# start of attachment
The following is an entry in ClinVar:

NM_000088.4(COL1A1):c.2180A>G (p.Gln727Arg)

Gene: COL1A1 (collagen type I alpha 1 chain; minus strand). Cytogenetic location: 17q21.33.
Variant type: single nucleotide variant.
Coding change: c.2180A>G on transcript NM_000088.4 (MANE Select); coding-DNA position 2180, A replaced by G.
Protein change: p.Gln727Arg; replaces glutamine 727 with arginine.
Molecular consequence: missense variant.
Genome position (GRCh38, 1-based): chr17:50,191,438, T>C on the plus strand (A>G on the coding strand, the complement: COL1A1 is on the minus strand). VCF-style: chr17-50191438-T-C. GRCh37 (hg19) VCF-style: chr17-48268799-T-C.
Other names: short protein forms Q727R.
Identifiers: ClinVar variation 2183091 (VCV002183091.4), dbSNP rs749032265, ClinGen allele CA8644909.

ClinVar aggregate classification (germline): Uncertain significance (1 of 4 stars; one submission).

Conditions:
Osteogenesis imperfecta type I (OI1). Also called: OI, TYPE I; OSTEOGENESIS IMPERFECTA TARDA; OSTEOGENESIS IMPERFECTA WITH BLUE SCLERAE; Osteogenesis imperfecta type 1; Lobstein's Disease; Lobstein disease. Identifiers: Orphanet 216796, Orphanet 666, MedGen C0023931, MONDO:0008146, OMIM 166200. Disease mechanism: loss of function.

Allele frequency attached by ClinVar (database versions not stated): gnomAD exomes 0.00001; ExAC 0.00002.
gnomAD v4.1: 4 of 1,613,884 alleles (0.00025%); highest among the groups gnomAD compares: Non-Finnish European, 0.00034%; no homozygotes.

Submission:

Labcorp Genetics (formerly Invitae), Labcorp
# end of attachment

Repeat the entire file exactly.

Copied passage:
The following is an entry in ClinVar:

NM_000088.4(COL1A1):c.2180A>G (p.Gln727Arg)

Gene: COL1A1 (collagen type I alpha 1 chain; minus strand). Cytogenetic location: 17q21.33.
Variant type: single nucleotide variant.
Coding change: c.2180A>G on transcript NM_000088.4 (MANE Select); coding-DNA position 2180, A replaced by G.
Protein change: p.Gln727Arg; replaces glutamine 727 with arginine.
Molecular consequence: missense variant.
Genome position (GRCh38, 1-based): chr17:50,191,438, T>C on the plus strand (A>G on the coding strand, the complement: COL1A1 is on the minus strand). VCF-style: chr17-50191438-T-C. GRCh37 (hg19) VCF-style: chr17-48268799-T-C.
Other names: short protein forms Q727R.
Identifiers: ClinVar variation 2183091 (VCV002183091.4), dbSNP rs749032265, ClinGen allele CA8644909.

ClinVar aggregate classification (germline): Uncertain significance (1 of 4 stars; one submission).

Conditions:
Osteogenesis imperfecta type I (OI1). Also called: OI, TYPE I; OSTEOGENESIS IMPERFECTA TARDA; OSTEOGENESIS IMPERFECTA WITH BLUE SCLERAE; Osteogenesis imperfecta type 1; Lobstein's Disease; Lobstein disease. Identifiers: Orphanet 216796, Orphanet 666, MedGen C0023931, MONDO:0008146, OMIM 166200. Disease mechanism: loss of function.

Allele frequency attached by ClinVar (database versions not stated): gnomAD exomes 0.00001; ExAC 0.00002.
gnomAD v4.1: 4 of 1,613,884 alleles (0.00025%); highest among the groups gnomAD compares: Non-Finnish European, 0.00034%; no homozygotes.

Submission:

Labcorp Genetics (formerly Invitae), Labcorp